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VoIP designed for your business
VoIP offers significant benefits to your business so its critical that you work with a business VoIP Provider who can provide you with the technical skills to optimise your benefits and ensure a hassle free implementation. VoIP operates under a number of different protocols including H323, SIP and IAX. In addition some VoIP Providers use their own proprietary solution, limiting the ability to capitalise on the wide range of open source hardware available in the market place.
SIP was created by the Internet Engineering Task Force (IETF) and gained prominence around 2002 when Microsoft selected it as the standard for VoIP providers who were included in the launch of Microsoft Windows XP or as part of MSN Messenger. Since then SIP has become the accepted standard for most end users with a proliferation of PC software,
More recently, the term SIP Trunks has been used by VoIP Providers to identify VoIP services that allow multiple inbound or outbound calls. SIP trunks use the SIP protocols that have now become the defacto standard for most VoIP services and hardware. A SIP trunk is in effect no different from any other SIP based VoIP service, it just denotes that the service is capable of having multiple concurrent inbound and outbound calls. All V4B VoIP numbers are SIP trunks , allowing our customers all the benefits of a SIP trunk but without the extra charges that many VoIP providers charge for this service.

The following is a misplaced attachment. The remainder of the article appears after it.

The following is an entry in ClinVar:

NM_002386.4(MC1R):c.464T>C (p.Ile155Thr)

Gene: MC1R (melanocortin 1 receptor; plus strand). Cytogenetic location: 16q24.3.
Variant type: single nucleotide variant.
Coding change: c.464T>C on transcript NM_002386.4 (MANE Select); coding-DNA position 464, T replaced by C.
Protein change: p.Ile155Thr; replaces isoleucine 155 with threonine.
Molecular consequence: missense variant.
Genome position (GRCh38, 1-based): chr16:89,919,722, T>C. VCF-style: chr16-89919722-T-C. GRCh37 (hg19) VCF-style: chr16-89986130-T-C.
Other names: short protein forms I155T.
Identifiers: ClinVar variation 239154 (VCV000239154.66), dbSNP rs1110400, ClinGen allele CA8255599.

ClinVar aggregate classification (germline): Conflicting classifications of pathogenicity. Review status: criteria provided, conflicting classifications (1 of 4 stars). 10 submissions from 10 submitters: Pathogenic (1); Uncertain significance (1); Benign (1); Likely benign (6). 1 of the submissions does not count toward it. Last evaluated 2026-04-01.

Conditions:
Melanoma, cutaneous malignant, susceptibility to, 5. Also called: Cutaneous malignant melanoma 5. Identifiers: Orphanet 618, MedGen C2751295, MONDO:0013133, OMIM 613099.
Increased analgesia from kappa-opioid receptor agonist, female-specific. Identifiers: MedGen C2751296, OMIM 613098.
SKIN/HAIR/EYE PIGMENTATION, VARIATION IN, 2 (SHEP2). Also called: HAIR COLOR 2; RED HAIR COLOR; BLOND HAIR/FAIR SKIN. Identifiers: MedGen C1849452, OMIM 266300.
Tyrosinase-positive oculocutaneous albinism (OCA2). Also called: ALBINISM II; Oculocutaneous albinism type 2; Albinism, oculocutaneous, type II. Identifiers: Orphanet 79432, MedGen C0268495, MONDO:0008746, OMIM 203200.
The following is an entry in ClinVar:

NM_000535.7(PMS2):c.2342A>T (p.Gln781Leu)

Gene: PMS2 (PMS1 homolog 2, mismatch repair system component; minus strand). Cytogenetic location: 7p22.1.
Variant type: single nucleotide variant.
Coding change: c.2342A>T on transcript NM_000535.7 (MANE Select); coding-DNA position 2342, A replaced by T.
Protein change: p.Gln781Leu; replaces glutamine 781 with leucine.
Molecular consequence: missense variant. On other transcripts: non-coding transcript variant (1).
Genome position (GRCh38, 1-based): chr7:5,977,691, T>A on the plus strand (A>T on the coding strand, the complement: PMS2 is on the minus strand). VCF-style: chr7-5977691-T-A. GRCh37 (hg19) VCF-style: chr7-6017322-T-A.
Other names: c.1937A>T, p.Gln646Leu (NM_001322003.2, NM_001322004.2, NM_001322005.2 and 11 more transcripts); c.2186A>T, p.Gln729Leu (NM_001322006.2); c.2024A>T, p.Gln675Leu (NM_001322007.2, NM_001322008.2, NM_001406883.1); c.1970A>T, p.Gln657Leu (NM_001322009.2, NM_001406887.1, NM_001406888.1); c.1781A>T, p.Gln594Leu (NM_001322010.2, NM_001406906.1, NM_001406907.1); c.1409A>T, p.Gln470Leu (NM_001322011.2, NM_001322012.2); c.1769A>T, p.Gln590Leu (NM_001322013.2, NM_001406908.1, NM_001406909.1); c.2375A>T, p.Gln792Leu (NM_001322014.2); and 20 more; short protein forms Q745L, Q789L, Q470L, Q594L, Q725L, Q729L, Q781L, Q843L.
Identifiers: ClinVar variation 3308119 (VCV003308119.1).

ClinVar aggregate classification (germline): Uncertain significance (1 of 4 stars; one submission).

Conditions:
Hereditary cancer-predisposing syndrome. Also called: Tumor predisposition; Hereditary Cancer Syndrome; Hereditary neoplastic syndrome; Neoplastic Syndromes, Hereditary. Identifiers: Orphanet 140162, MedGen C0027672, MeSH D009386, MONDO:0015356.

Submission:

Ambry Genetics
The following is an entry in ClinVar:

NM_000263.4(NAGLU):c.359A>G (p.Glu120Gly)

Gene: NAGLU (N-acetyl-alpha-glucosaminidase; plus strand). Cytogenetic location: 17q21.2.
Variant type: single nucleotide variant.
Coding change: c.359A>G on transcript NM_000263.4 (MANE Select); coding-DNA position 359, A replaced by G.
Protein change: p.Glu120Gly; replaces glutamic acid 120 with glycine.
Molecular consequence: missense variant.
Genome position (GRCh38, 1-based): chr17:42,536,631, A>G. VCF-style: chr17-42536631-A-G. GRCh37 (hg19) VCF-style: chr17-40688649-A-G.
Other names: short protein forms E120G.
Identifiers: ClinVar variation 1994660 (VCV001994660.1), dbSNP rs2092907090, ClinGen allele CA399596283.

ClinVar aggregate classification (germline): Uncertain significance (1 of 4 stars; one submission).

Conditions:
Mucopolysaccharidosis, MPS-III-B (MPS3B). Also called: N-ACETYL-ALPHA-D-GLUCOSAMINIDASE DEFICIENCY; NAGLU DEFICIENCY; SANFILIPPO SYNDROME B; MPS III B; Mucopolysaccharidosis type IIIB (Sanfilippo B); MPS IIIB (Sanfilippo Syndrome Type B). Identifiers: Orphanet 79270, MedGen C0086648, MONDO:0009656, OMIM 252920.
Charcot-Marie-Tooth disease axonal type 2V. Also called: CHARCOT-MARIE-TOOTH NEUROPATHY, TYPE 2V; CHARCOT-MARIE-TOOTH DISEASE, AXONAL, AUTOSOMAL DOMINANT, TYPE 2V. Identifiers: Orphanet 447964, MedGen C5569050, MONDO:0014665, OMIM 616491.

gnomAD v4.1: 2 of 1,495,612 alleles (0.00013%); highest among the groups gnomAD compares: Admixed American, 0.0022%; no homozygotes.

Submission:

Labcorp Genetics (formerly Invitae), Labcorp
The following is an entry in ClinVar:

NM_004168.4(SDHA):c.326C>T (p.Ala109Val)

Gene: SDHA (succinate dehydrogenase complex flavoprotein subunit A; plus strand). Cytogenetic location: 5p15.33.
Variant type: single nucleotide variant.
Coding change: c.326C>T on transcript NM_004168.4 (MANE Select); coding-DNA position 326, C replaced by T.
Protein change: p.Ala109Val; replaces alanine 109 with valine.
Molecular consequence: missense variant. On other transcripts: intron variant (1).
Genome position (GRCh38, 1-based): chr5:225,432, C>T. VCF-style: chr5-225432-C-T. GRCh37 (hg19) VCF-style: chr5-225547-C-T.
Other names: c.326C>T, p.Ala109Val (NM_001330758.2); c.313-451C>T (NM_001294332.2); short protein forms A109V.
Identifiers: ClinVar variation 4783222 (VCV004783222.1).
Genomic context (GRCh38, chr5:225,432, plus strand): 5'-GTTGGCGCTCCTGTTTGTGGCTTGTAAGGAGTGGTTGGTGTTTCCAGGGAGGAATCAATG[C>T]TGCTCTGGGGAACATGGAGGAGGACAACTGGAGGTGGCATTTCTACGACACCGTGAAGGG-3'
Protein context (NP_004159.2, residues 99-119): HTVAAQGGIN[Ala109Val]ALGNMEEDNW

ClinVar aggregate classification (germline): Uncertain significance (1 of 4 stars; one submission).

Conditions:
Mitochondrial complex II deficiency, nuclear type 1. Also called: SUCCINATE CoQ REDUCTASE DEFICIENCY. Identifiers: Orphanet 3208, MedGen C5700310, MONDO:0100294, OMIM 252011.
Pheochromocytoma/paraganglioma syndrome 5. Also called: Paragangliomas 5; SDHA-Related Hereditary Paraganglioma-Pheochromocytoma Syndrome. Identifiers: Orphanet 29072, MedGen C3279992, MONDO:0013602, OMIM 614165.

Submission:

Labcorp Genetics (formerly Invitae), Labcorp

Because VoIP converts data into small packages and uses the public Internet there are several technical issues that need to be addressed:
Delay/Network Latency is inherent in VoIP technology since the VoIP packets have to travel from the origination point to the destination through the end users own network and the public internet. Some of these delays are fixed by the laws of physics but delays within the end user network can be minimised by giving VoIP packets priority over other network traffic. Alternatively, for multiple users it may be advisable to have a dedicated ADSL or cable connection for the VoIP service. When VoIP traffic is not in conflict with other internet traffic the delay and network latency is not noticeable in voice conversation.
Packet Loss is simply where an individual packet has not arrived at the destination within the designed time frame and therefore creates a gap in the conversation. A single packet loss may have no discernible impact on the conversation but a larger element can make the conversation difficult to understand. Packet loss is often due to network congestion and within the confines of the end user network it is again possible to minimise this by proper network management.
Jitter is the result of variations in the delay during period of the phone call. This is countered by using buffering to store the VoIP packets at the destination prior to then being heard.
For more information about how your business can benefit from VoIP contact
or call +44 (0)207 442 2229. or +61 (0)280 147185
To understand more about your hardware requirement go to VoIP Hardware
V4B VoIP Solutions for your business